Salem, OR—On Wednesday, in response to a request by the U.S. distributor of RU-486, the Food and Drug Administration released new guidelines for “the abortion pill.” They modified dosages, changed the administration, reduced the number of office visits, expanded the prescriber pool, and extended the time frame when the drugs may be used.
Though this action was applauded by the abortion industry, the documentation demonstrating the impact on women’s safety has not been made publicly available. In 2011, the FDA acknowledged that at least 14 women have died and 2,207 women have been injured following an RU-486 abortion.
“What is obvious under these new guidelines,” Gayle Atteberry, ORTL executive director, said, “is that the abortion industry will be able to give this drug to many more women than before. Surgical abortions are resource-consuming for abortion businesses, whereas a medical abortion is as quick as an office visit. Costs will go down, income will go up.”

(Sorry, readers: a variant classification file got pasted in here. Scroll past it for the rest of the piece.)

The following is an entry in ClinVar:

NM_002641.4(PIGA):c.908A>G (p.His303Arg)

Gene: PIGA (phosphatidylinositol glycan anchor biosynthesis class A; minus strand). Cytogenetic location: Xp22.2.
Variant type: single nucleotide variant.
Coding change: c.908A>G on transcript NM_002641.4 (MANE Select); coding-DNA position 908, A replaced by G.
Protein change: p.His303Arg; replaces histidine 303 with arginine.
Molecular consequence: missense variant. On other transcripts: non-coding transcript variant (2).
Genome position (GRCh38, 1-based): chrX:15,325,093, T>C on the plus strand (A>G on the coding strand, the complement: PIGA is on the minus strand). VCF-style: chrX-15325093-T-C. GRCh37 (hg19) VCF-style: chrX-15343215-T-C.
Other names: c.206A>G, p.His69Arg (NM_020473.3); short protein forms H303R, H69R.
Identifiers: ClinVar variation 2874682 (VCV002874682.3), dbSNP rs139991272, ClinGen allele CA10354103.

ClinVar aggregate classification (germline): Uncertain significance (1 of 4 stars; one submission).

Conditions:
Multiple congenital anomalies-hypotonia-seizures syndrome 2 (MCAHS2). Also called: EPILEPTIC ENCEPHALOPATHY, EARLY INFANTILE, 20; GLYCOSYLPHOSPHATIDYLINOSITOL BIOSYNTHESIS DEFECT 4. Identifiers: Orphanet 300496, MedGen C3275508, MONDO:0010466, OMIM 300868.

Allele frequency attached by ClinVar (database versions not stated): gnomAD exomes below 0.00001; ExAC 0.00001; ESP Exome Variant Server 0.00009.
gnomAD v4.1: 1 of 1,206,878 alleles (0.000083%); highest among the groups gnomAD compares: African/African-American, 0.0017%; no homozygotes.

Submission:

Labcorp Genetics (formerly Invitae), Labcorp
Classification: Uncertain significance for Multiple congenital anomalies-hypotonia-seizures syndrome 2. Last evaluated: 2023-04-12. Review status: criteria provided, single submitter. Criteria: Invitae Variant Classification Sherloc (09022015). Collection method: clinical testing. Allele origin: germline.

RU-486 works in two parts. Since Oregon has no restrictions on abortion, women could receive mifepristone on their first office visit. The mifepristone cuts off hormone receptors that tell the brain the body is still pregnant, essentially starving the baby of all life-giving support. A couple days later, the woman takes misoprostol, a labor-induction drug, at home. Cramping and bleeding are heavy.
“RU-486 has never been safe for the babies,” says Atteberry, “but we are also concerned for the women who are told they are about to have a ‘safe’ abortion. With these new guidelines expanding the abortion pill’s use to thousands more women annually, we are concerned that injuries and even deaths will also expand.”
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